Donald Trump won't say if he's tested negative ahead of White House rally today

It’s a simple question that the White House refuses to answer: When did the President last test negative for coronavirus?

Donald Trump has failed to confirm if he is rid of the disease after becoming infected late last week and being released from hospital on Monday.

In an interview with Fox News he said he was feeling ‘really, really strong’ and was now ‘medication free’ but when he fudged it when asked if he would be re-tested ahead of a White House rally of 2,000 people today.

The President said: ‘I’ve been re-tested, I haven’t even found out numbers or anything yet, but I’ve been re-tested and I know I’m at either the bottom of the scale or free.’

It is feared that a ceremony in the White House Rose Garden in late September may have been a ‘super spreader’ event which led to at least 22 members of Trump’s inner circle being infected.

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This time round, the POTUS will deliver a speech from a balcony and isn’t expected to mingle with groups of guests.

But his insistence on holding a large gathering while coronavirus rips through the White House has alarmed some of his aides.

Trump also plans to attend a rally on Monday evening at an airport hanger in Sanford, near Orlando, Florida.

Having only tested positive on Thursday last week, Trump’s return to the Oval Office this week went against guidelines of the Centers for Disease Control and Prevention (CDC).

The President suggested he had been ‘cured’ by experimental antibody treatment Regeneron, despite medical experts saying it is still too early in the drug’s trial period to say if it can treat Covid-19.

Speaking to reporters last weekend, White House press secretary Kayleigh McEnany said: ‘Yeah, I’m not going to give you a detailed readout with timestamps every time the president’s tested.’

Director of strategic communications Alyssa Farah added: ‘I can’t reveal that at this time. Doctors would like to keep it private.’

The answer could help fill in vital details about the course of the president’s illness as well as when he may have been contagious and whom else he may have exposed.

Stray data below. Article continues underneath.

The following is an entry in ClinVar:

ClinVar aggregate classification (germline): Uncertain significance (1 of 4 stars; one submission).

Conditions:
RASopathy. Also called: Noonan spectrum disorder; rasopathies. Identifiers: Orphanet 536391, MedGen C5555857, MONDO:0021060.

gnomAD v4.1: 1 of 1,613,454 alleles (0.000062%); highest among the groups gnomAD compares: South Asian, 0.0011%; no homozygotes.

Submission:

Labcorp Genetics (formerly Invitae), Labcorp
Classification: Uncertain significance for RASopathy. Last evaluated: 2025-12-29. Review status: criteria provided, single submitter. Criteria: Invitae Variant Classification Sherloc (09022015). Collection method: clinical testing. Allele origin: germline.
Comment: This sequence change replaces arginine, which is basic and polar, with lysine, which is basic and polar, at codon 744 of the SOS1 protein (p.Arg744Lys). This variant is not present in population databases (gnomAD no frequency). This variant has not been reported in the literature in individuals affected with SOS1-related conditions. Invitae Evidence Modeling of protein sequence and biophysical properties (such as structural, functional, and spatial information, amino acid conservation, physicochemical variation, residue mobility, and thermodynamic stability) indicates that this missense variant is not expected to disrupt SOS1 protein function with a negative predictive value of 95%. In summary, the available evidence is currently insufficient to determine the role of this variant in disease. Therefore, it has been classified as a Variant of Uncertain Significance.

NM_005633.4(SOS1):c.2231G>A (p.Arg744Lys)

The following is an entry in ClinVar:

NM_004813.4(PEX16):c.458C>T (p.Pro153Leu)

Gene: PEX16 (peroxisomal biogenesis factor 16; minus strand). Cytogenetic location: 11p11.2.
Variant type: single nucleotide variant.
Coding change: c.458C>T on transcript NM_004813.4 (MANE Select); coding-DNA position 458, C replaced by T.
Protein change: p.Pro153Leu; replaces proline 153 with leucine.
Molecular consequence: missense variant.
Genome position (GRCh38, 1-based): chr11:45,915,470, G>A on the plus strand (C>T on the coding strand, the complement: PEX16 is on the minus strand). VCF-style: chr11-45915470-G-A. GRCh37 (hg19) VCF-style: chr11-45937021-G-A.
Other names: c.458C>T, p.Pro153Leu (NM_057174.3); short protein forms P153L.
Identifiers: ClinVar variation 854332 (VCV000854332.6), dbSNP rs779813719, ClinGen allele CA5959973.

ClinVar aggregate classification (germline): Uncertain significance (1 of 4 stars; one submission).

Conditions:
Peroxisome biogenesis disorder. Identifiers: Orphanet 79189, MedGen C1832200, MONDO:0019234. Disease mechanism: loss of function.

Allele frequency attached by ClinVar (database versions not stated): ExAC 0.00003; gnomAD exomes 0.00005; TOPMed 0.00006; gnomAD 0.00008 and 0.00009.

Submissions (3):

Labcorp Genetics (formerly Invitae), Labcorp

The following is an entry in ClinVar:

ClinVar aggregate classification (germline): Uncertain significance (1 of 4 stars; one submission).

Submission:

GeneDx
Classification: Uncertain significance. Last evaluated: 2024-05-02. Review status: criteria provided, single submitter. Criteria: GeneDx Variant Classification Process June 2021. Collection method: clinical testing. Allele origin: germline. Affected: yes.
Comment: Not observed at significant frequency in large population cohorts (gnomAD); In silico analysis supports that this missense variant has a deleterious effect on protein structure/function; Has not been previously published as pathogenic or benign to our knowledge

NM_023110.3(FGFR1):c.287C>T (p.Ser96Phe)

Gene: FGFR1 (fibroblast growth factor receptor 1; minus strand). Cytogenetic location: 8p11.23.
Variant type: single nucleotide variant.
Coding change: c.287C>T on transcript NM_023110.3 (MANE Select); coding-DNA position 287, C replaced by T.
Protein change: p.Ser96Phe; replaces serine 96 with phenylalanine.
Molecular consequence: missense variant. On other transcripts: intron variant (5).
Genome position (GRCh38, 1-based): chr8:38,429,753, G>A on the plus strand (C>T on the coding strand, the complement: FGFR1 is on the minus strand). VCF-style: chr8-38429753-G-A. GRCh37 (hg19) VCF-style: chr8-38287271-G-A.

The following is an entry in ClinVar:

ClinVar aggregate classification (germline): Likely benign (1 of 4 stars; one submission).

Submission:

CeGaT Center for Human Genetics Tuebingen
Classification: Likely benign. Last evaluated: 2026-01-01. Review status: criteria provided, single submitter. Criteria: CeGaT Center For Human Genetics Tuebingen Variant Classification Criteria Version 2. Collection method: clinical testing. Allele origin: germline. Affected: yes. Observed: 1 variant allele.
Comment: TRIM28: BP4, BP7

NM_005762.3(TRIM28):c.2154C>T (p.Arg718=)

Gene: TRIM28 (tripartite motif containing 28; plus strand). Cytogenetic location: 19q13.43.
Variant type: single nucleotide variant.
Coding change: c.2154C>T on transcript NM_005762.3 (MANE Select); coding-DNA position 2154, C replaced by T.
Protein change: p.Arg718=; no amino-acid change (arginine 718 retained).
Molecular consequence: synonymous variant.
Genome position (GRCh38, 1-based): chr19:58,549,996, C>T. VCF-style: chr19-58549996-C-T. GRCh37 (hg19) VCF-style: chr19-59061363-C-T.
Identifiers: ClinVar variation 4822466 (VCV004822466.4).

And the White House’s refusal to answer makes it hard not to wonder what they’re hiding, given other details they’ve shared.

Physician and professor of epidemiology at Harvard’s school of public health Michael Joseph Mina said: ‘At this point it’s just so strange that they’re unwilling to give us the information.

‘It makes people start thinking things like, “Was the president the super-spreader?” If there was no nefarious activity going on, then they should have no problem answering this question.’

The information is also key to tracking who else may have been exposed to the virus so their contacts can be traced to prevent new clusters of infection.

Medical director of the clinical virology laboratory at Stanford Health Care Benjamin Pinsky said: ‘Then you can get an idea, potentially, of when he was infected, how long his incubation period was, and also then evaluate who may have been exposed to him over that time frame.’

While there is considerable variability between cases, he said, Trump was most likely infectious several days before he tested positive – a period during which he travelled and had close contact with dozens of people.

Senior White House staff and those who are in direct contact with the president are tested for the virus daily.

The White House originally gave the impression that Trump, too, was tested every day, with McEnany claiming in July that Trump was ‘the most tested man in America’ and tested ‘multiple times a day’.